“I discussed it with my wife, suggesting we donate all of our retirement savings of VNĐ500 million because the nation needed it more. If we suddenly get ill, we could ask our children [one son and four daughters] for support. She thought for a moment and then nodded in agreement.”

Their successful children have also enthusiastically supported their parents and even contributed VNĐ4 billion in kind [4,000 tonnes of cement] to the fund too.

“Don’t consider me as a war invalid but just as a normal person,” Đệ says.

“Many of my comrades fell and their remains have not yet been found. Some of them I didn’t even get the chance to know their names. We shared our meals together at dusk and then they were sacrificed that night.”

“I was fortunate to survive the war and return home. And now, I want to join hands to fight the pandemic ‘enemy’. This fight takes much strength but everyone must be united. Each citizen has become a soldier, and I believe that our united contribution will finally beat the pandemic.”

Đệ and his wife have received a certificate of merit from Thanh Hà District authority for their contribution to the vaccine fund.

According to the wishes of his family, their donated money will be used to buy coronavirus vaccines for all villagers of Thanh Sơn Commune, about 5,000 people.

“They are the first household in the province to support the fund with such a large amount of money,” says Trịnh Văn Thiện, secretary of the District Party Committee.

“I highly appreciate their meaningful deed, which will create conditions for people in Thanh Sơn Commune to be vaccinated and contribute to the effective prevention of the virus for the whole of Hải Dương Province.”

Thanh Sơn has set up a separate account to receive donated money for the vaccine fund, and proposed that the district and province support with vaccine sourcing and organising virus vaccinations for all of its villagers as soon as the fund is sufficient.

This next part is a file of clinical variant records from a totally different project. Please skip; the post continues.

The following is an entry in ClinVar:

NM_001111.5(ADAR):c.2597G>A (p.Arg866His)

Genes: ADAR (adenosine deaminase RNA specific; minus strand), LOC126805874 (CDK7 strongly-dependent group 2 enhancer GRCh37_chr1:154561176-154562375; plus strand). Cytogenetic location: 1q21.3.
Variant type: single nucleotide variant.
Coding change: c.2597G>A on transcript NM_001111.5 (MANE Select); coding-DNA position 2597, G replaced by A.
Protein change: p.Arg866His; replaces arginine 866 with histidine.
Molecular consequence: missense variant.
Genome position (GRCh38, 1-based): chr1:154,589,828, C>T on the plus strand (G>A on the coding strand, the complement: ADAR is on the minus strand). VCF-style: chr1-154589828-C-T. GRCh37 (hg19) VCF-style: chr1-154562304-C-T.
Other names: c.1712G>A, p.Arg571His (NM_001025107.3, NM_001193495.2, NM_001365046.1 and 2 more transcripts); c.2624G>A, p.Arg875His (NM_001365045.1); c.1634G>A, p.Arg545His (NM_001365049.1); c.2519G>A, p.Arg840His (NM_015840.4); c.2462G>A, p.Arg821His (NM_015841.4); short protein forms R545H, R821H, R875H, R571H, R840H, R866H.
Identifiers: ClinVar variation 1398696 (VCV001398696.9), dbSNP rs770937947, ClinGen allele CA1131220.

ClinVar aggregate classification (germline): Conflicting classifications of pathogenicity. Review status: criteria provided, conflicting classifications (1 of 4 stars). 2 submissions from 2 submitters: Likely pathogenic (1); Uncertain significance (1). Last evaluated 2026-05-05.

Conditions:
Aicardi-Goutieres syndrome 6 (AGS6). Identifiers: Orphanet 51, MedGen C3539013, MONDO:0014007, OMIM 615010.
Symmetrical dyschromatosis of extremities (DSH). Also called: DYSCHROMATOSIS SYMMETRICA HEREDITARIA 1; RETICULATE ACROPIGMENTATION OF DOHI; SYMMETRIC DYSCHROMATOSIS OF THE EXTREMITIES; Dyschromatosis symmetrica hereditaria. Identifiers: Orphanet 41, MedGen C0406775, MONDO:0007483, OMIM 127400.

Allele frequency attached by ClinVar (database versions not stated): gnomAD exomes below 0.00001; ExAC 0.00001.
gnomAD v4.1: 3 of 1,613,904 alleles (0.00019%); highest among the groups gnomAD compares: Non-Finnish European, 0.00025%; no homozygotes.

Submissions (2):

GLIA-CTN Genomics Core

Việt Nam earlier this month launched the largest ever campaign to provide free COVID-19 vaccination to people aged 18 and older.

Anonymous donor

War veteran Đệ has financially supported the construction of many public works in his hometown. Photo qdnd.vn

The donation to the national vaccine fund is not the first time that Đệ’s family has helped wider society.

According to village chief Đoàn Văn Luân, the couple has always enthusiastically participated in village work as well as financially supported the construction of many public works and pagodas. However, few villagers know of their help as they prefer to keep it quiet.

“They have contributed much to the building of our homeland, but never want their help made public. Đệ often tells us to keep it a secret,” Luân says.

“But let me reveal one thing; all the money to build the main concrete road in our neighbourhood was from Đệ’s family.”

Their family was much better financially when all of their children became well-off; however, Đệ and his wife still lead a simple life, still using a near obsolete phone their children bought them many years ago, even though they have suggested getting them a modern one.

The phone suddenly rings and Đệ jokes: “They are calling again to remind us not to go out in case we get infected by the virus!” VNS